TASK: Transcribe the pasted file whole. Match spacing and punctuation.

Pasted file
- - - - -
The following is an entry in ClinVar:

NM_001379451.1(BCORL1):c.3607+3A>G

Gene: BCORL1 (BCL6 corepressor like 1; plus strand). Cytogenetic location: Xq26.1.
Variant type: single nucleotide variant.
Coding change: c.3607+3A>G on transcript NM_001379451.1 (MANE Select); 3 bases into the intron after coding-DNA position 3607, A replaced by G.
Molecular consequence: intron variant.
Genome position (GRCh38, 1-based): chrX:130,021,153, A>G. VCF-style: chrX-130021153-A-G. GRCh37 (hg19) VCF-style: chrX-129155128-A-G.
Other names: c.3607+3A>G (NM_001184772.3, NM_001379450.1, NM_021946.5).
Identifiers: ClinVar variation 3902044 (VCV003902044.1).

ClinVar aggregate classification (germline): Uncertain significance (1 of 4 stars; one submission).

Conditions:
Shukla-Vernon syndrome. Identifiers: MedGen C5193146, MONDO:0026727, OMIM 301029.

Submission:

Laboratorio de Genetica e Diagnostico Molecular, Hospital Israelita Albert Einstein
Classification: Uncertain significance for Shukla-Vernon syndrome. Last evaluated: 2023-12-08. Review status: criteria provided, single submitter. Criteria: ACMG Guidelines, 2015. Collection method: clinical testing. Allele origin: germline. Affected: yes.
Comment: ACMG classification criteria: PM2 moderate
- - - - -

The following is an entry in ClinVar:

NM_001379451.1(BCORL1):c.3607+3A>G

Gene: BCORL1 (BCL6 corepressor like 1; plus strand). Cytogenetic location: Xq26.1.
Variant type: single nucleotide variant.
Coding change: c.3607+3A>G on transcript NM_001379451.1 (MANE Select); 3 bases into the intron after coding-DNA position 3607, A replaced by G.
Molecular consequence: intron variant.
Genome position (GRCh38, 1-based): chrX:130,021,153, A>G. VCF-style: chrX-130021153-A-G. GRCh37 (hg19) VCF-style: chrX-129155128-A-G.
Other names: c.3607+3A>G (NM_001184772.3, NM_001379450.1, NM_021946.5).
Identifiers: ClinVar variation 3902044 (VCV003902044.1).

ClinVar aggregate classification (germline): Uncertain significance (1 of 4 stars; one submission).

Conditions:
Shukla-Vernon syndrome. Identifiers: MedGen C5193146, MONDO:0026727, OMIM 301029.

Submission:

Laboratorio de Genetica e Diagnostico Molecular, Hospital Israelita Albert Einstein
Classification: Uncertain significance for Shukla-Vernon syndrome. Last evaluated: 2023-12-08. Review status: criteria provided, single submitter. Criteria: ACMG Guidelines, 2015. Collection method: clinical testing. Allele origin: germline. Affected: yes.
Comment: ACMG classification criteria: PM2 moderate